as the enduring truth of a promise by our eternal God. These are the
conditions which God always expects of His people: that they should
demonstrate humility, pray, seek His will and repent of their sin ... and
His blessing will always follow.

God spoke to the king, the ruler of the nation. But His specific word
was concerning the people, those who are identified by their belief in
Him. The message of that verse is as true today as it was in Solomon's
day. God has set before us the conditions to receive His blessings.
Perhaps "revival" isn't the best term. Perhaps "spiritual awakening" is
a better one. But God's conditions are clear and unmistakable.

All this has been a different way to arrive at: "What can we do?"
There is no question that our nation needs a change. As we approach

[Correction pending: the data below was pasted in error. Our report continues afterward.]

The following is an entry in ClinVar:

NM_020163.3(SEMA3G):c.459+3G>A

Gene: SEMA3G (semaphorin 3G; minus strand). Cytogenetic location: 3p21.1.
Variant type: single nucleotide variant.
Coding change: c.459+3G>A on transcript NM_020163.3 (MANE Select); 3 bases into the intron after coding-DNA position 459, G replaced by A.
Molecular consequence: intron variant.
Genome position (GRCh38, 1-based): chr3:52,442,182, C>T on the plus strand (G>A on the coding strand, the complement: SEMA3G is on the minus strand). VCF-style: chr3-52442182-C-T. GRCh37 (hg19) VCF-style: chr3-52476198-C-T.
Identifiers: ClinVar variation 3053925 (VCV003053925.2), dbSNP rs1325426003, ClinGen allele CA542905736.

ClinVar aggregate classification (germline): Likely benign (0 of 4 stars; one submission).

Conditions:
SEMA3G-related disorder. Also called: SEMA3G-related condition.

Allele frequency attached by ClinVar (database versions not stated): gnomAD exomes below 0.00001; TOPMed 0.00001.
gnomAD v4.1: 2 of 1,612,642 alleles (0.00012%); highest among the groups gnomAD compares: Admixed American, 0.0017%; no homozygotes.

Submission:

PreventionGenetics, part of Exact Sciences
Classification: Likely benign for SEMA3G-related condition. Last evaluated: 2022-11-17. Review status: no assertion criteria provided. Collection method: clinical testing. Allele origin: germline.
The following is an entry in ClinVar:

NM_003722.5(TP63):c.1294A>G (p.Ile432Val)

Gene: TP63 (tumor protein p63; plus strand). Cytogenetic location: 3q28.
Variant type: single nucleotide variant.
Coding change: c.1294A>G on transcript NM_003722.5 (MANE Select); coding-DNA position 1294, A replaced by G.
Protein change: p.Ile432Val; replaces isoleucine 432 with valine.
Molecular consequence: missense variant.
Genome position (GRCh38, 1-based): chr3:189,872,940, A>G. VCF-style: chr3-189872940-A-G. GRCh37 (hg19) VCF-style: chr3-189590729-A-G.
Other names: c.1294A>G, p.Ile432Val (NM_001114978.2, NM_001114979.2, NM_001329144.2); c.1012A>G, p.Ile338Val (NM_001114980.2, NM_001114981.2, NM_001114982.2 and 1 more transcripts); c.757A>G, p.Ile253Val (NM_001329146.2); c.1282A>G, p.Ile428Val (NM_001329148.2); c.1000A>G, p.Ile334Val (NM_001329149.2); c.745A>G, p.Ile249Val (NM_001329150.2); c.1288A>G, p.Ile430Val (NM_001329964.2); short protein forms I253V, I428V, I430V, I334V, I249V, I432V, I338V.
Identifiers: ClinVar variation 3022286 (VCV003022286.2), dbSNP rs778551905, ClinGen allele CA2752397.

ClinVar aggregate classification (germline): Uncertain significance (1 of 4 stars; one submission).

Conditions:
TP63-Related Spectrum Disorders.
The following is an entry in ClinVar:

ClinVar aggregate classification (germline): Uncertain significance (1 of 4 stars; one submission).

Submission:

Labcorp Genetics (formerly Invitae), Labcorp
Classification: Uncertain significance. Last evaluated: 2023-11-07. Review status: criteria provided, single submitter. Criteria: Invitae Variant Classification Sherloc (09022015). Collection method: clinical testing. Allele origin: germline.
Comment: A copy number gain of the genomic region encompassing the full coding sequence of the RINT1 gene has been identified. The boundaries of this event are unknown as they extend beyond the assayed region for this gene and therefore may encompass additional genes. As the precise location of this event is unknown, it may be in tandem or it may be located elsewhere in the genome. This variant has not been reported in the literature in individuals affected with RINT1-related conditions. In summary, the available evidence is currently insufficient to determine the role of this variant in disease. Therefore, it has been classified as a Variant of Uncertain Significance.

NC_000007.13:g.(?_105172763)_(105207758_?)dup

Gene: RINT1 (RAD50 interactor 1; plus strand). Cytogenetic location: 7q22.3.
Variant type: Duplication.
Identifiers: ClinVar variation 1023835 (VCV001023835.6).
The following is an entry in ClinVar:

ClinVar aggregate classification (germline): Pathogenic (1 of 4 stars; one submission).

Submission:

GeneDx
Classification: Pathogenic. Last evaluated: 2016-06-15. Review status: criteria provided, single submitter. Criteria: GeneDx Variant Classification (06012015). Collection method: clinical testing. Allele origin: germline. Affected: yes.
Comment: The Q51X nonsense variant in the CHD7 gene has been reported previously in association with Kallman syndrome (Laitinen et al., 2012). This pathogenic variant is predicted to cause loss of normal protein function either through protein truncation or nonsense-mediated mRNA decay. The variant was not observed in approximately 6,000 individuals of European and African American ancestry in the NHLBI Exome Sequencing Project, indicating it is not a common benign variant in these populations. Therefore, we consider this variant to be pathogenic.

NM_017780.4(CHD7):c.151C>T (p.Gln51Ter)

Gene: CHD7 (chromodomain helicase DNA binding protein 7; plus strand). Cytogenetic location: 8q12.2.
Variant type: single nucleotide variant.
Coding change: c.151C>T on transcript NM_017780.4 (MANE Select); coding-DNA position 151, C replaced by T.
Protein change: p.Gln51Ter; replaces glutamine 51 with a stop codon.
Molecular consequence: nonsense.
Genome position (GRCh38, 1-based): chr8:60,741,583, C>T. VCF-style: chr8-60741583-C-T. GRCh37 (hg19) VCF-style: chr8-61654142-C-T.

Election Day, Nov. 2 -- now just 41 days from today -- we have an
unemployment rate which has risen to 9.6% ...a Dow Jones average
stuck in the low-10 thousand range ... the trade deficit has grown to
$123.3 billion in the second quarter, an increase of 12.9% over the
first quarter ... home sales are plummeting while repossessions are
soaring ... a poverty rate which has reached its highest level in over
50 years, with 1 in 7 Americans living in poverty ... and on moral
issues we are abandoning our traditional Christian principles on
abortion, homosexual marriage and are approaching the loss of our
First Amendment Freedom of Religion rights.

"Change" is the operative word. Barack Obama swept into power on
the slogan "Change we can believe in." Now that it has been proved
that his changes cannot be believed, the Democrat party has renounced
the old Obama slogan in favor of a new one: "Change that matters."
And on that point, both major political parties are agreed: a change is
needed. As Christians, we know that what is needed is God's blessing